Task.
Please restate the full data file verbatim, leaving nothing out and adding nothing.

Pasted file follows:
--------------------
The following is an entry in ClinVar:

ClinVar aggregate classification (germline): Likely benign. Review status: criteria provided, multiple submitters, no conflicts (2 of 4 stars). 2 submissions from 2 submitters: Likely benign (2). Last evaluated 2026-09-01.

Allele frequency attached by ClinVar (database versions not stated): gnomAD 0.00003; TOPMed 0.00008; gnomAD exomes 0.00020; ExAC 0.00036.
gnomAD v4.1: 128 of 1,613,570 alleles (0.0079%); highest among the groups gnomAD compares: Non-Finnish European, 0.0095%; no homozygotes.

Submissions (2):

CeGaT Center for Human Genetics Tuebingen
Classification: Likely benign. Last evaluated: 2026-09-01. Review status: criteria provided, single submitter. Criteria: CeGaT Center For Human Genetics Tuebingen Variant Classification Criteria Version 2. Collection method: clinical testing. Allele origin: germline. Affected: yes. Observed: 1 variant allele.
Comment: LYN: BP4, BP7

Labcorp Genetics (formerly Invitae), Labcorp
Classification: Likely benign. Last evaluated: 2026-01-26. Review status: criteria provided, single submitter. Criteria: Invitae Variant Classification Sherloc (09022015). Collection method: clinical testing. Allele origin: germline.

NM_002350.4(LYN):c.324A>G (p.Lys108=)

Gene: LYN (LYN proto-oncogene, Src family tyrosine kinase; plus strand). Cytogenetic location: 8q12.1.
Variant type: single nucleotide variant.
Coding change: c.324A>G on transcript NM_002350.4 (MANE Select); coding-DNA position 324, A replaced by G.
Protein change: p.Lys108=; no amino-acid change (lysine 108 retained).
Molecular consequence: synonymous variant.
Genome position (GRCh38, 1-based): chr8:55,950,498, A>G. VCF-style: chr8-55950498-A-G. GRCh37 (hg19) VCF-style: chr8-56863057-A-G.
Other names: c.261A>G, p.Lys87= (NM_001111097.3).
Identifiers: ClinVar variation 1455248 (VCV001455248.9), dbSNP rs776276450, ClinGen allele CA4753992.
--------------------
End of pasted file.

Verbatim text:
The following is an entry in ClinVar:

ClinVar aggregate classification (germline): Likely benign. Review status: criteria provided, multiple submitters, no conflicts (2 of 4 stars). 2 submissions from 2 submitters: Likely benign (2). Last evaluated 2026-09-01.

Allele frequency attached by ClinVar (database versions not stated): gnomAD 0.00003; TOPMed 0.00008; gnomAD exomes 0.00020; ExAC 0.00036.
gnomAD v4.1: 128 of 1,613,570 alleles (0.0079%); highest among the groups gnomAD compares: Non-Finnish European, 0.0095%; no homozygotes.

Submissions (2):

CeGaT Center for Human Genetics Tuebingen
Classification: Likely benign. Last evaluated: 2026-09-01. Review status: criteria provided, single submitter. Criteria: CeGaT Center For Human Genetics Tuebingen Variant Classification Criteria Version 2. Collection method: clinical testing. Allele origin: germline. Affected: yes. Observed: 1 variant allele.
Comment: LYN: BP4, BP7

Labcorp Genetics (formerly Invitae), Labcorp
Classification: Likely benign. Last evaluated: 2026-01-26. Review status: criteria provided, single submitter. Criteria: Invitae Variant Classification Sherloc (09022015). Collection method: clinical testing. Allele origin: germline.

NM_002350.4(LYN):c.324A>G (p.Lys108=)

Gene: LYN (LYN proto-oncogene, Src family tyrosine kinase; plus strand). Cytogenetic location: 8q12.1.
Variant type: single nucleotide variant.
Coding change: c.324A>G on transcript NM_002350.4 (MANE Select); coding-DNA position 324, A replaced by G.
Protein change: p.Lys108=; no amino-acid change (lysine 108 retained).
Molecular consequence: synonymous variant.
Genome position (GRCh38, 1-based): chr8:55,950,498, A>G. VCF-style: chr8-55950498-A-G. GRCh37 (hg19) VCF-style: chr8-56863057-A-G.
Other names: c.261A>G, p.Lys87= (NM_001111097.3).
Identifiers: ClinVar variation 1455248 (VCV001455248.9), dbSNP rs776276450, ClinGen allele CA4753992.